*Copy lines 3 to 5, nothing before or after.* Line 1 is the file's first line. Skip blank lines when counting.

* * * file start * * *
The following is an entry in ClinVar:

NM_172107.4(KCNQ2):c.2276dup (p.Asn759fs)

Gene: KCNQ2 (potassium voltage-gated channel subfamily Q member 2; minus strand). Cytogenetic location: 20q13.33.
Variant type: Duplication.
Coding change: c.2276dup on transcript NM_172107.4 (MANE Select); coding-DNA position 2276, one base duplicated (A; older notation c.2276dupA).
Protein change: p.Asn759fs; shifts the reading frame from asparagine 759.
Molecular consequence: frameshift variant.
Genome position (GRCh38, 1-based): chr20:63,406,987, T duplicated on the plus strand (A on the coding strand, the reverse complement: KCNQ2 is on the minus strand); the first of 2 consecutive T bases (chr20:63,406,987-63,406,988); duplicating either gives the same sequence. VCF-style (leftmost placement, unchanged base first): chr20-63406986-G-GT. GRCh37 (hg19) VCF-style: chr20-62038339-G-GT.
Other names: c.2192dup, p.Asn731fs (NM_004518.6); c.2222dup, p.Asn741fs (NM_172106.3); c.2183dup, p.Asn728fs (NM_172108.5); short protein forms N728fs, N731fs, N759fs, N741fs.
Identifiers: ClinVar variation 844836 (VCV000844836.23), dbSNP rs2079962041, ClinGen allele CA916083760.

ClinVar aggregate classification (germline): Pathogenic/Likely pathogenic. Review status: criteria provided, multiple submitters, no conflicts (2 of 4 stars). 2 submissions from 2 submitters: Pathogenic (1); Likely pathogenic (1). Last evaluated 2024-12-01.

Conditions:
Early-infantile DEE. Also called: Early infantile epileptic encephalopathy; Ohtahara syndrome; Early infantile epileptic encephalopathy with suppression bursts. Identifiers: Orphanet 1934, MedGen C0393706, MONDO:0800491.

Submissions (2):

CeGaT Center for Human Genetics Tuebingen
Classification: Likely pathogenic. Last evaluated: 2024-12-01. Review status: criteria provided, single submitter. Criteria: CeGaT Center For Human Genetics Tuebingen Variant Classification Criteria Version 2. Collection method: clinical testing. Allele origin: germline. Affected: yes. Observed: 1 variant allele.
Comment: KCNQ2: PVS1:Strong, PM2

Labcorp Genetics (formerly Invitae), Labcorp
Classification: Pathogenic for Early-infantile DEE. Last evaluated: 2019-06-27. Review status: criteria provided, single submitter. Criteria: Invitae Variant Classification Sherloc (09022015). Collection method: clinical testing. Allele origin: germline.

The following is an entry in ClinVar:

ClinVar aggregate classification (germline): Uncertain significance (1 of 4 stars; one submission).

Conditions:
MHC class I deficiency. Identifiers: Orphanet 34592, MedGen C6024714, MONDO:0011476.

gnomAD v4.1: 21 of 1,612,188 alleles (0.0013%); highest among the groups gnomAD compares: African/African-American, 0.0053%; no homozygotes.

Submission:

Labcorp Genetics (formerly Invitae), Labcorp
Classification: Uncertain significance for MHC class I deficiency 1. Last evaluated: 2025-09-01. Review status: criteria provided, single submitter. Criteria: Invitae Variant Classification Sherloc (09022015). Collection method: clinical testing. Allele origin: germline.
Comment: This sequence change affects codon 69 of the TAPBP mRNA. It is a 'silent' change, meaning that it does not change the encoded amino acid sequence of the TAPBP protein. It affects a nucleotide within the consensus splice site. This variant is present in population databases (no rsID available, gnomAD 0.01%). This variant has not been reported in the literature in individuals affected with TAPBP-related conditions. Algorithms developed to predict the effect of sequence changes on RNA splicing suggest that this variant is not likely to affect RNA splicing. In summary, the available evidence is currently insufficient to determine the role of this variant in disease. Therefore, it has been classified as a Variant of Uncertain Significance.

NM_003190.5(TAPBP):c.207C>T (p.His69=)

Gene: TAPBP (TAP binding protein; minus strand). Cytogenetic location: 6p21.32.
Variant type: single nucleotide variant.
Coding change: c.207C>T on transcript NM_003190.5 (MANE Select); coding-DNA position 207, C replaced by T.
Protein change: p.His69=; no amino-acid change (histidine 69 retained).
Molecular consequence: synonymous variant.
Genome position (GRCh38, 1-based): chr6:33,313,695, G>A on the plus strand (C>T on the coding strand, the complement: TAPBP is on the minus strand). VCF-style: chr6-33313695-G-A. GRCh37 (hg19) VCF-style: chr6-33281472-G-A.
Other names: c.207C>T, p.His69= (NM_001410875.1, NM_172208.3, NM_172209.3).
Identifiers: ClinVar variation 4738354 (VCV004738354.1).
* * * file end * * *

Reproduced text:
Gene: KCNQ2 (potassium voltage-gated channel subfamily Q member 2; minus strand). Cytogenetic location: 20q13.33.
Variant type: Duplication.
Coding change: c.2276dup on transcript NM_172107.4 (MANE Select); coding-DNA position 2276, one base duplicated (A; older notation c.2276dupA).